Duffy was unavailable for comment Monday but said after Sunday's game, "I need to find out what it is. I haven't felt it in the last couple of starts. I did (Sunday) after that second pitch, but I didn't feel it at all in the bullpen.
"It is what it is. I can't do anything about it. I did everything I can to prepare and take care of it. We'll just have to see what it is."
BEST OF MAXIM
AROUND THE WEB
CHICAGO — Kansas City Royals left-hander Danny Duffy was yanked from the first inning of Sunday’s game against the White Sox after sustaining an injury.
After an Adam Dunn fly out, Royals manager Ned Yost jogged out to the mound with a trainer and replaced Duffy with right-hander Luis Mendoza.
To read the rest of this story please click the link below.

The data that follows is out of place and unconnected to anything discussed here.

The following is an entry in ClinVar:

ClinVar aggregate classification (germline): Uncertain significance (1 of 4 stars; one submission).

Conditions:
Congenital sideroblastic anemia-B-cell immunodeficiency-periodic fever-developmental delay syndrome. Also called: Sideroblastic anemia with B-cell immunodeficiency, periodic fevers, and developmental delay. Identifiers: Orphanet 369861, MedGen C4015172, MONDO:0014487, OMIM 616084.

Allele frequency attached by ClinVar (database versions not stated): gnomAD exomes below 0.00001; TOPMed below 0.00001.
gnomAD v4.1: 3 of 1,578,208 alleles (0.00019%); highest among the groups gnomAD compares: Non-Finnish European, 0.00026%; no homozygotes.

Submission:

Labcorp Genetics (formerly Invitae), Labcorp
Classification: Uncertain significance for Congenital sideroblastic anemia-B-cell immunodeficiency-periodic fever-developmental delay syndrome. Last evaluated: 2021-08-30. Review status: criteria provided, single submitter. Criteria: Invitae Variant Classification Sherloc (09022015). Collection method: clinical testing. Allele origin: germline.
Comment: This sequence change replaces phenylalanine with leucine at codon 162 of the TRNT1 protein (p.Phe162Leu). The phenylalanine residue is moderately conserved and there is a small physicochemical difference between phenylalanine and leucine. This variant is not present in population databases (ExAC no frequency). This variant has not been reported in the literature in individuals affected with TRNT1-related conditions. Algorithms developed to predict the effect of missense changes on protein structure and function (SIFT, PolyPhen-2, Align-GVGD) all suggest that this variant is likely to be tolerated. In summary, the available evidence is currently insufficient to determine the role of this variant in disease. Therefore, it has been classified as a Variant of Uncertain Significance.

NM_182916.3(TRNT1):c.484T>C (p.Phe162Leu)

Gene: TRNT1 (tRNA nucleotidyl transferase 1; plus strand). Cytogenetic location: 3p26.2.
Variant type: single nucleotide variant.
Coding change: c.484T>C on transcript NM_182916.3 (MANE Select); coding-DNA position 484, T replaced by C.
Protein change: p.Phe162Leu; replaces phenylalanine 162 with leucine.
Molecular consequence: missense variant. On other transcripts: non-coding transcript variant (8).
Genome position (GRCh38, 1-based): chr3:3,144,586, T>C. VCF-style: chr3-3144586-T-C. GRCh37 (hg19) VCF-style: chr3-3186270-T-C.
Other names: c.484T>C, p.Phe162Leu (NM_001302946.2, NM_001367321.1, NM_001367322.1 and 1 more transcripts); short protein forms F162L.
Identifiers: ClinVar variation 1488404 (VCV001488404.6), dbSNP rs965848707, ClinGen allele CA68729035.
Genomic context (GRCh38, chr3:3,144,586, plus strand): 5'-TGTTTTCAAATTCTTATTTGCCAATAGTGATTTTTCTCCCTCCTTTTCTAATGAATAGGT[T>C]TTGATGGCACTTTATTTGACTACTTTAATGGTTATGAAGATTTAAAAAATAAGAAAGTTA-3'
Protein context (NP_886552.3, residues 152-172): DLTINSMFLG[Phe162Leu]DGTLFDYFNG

This was supposed to be our year, or was it? As an earlier article on Crown Crazed pointed out, the organization's theme for "Our Time" is certainly one up for debate and scrutiny.The latest news coming out of Kansas City involves an injury to Danny Duffy's pitching elbow. According to the Royals official Twitter account, team physician Dr. Key diagnosed Duffy with...
Obviously, Royals left-hander Danny Duffy is hugely disappointed over the likelihood of having to have Tommy John elbow surgery soon.
But Duffy also sees no reason why he can't come back better and stronger sometime during the 2013 season.
"I'm very positive going in," Duffy said Wednesday, speaking publicly for the first time since he was diagnosed as having...
Just before the Kansas City Royals won their third straight game on Monday night, they received bad news about their 23-year-old left-handed starter Danny Duffy, who had to leave Sunday's start against the Chicago White Sox in the first inning: